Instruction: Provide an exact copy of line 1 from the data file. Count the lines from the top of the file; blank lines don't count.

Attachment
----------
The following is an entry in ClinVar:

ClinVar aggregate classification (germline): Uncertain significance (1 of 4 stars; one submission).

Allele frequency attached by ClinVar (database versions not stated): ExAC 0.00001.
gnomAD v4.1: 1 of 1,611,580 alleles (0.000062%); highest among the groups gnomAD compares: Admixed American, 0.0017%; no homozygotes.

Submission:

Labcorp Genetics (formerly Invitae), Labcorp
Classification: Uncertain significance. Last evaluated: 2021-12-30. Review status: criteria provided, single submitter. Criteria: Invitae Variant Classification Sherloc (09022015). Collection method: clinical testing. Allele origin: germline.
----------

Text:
The following is an entry in ClinVar: